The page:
Date: May 15, 2018 at 12:27:25 PM EDT
Good Afternoon Chuck, It’s Helen from the Shady Grove Center landlords office. I know of someone who has come into the possession of approximately 40K LP’s. They are presently located in our shopping center. Are you interested in taking a look at the collection?
I emailed back and set up a time for 1 PM on Wednesday in the landlord’s business office. Odd, I’ve never done a house call in one of my own store’s shopping centers before. Then I performed the morning rounds.*
* Rounds: routine of wandering through the 3-acre warehouse. First our business office—”We doin’ ok?” Then through the various departments: data entry, sorting, shipping, loading docks #1&2, then up to the Books By the Foot area of the warehouse. I nose around to see what’s going on, if they need anything, if any new ideas projects pop into mind or if I need to crack the whip a bit—for the common good.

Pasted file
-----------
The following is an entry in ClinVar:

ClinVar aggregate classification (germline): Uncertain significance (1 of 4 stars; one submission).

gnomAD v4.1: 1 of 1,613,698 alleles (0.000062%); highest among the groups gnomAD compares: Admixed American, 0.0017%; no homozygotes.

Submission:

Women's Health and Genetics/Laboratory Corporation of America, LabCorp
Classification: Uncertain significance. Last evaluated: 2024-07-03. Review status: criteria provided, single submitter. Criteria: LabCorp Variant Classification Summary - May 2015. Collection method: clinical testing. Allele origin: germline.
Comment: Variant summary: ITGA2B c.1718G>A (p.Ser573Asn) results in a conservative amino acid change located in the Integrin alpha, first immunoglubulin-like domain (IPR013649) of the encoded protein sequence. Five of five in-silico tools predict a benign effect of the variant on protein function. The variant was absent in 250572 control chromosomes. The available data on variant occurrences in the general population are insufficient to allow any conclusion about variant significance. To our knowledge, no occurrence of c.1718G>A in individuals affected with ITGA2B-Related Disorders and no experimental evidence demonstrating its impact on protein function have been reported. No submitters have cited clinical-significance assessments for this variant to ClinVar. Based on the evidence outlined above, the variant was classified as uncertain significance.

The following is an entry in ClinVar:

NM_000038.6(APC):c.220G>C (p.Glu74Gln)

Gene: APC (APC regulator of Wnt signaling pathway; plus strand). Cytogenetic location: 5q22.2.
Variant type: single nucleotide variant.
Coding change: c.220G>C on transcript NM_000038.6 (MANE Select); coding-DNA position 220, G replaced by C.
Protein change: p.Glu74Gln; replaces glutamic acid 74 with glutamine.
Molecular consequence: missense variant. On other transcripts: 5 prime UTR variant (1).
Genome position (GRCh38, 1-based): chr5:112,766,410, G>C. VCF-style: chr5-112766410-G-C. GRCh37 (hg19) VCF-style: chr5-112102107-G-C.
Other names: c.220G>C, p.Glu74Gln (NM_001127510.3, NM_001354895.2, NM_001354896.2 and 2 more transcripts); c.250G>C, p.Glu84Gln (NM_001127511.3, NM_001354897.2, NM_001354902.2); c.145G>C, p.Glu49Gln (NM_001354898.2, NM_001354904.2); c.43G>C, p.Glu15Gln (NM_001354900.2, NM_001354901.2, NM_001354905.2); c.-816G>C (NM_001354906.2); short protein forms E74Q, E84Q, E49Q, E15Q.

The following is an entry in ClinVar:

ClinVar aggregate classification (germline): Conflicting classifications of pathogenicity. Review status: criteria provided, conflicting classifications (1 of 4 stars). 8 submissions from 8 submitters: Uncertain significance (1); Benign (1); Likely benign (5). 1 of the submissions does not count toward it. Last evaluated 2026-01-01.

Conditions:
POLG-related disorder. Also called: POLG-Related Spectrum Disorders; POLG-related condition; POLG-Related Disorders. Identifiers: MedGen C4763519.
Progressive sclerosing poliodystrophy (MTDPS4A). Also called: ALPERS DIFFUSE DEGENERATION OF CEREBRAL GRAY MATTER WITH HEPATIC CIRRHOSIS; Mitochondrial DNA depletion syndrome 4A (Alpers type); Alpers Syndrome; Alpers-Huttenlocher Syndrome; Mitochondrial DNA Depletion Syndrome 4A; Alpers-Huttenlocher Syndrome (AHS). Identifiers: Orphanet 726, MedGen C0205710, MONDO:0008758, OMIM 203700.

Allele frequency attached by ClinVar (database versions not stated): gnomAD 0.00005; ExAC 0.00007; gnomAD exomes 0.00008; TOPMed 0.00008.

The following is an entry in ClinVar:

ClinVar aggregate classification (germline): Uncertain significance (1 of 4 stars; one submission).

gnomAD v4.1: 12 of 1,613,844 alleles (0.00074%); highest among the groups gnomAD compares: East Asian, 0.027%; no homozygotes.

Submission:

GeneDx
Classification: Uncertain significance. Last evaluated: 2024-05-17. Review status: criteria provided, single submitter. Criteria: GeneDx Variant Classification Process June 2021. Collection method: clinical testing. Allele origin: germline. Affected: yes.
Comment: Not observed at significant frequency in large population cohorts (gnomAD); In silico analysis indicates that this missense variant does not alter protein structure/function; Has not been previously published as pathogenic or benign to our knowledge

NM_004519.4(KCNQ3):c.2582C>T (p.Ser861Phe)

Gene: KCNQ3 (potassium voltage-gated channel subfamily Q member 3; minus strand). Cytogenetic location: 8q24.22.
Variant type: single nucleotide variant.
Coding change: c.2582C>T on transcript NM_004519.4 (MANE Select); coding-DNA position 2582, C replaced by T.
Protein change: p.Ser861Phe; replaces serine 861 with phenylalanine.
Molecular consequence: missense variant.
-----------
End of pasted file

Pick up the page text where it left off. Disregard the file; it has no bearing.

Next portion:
Our docks: We have 21 loading docks lining the east side of the building where our vans get unloaded with “raw” books bought every day at our three brick and mortar stores. Empty vans are loaded with boxes of books, dvds, cds, LPs, cool stuff labeled how they should be priced. Store supplies, paperwork and instructional material are also loaded. This takes place at docks 1 & 2.
11 AM arrived and Clif and I headed out in one of the Wonder vans—the big Ford Transit. I had my laptop and planned to do some work on this week’s blog while he drove. I thought I might write two. A very short one on the journals and then a full-size one on the closing of Daedalus books. “Remains of the Daedalus.”*
* Remains of the “Day”-dalus. Daedalus was a huge Remainder bookseller—haha.
But the phone chimed a couple times. The back roads were kind of winding. And the woman in Clif’s phone kept spontaneously spouting directions. “In a quarter mile….” We got all the way down near the C&O Canal and then crossed the Monocacy. The river was high, swollen, brown and rapid from the recent days’ heavy rains. A number of streets in Frederick were closed Tuesday due to flooding.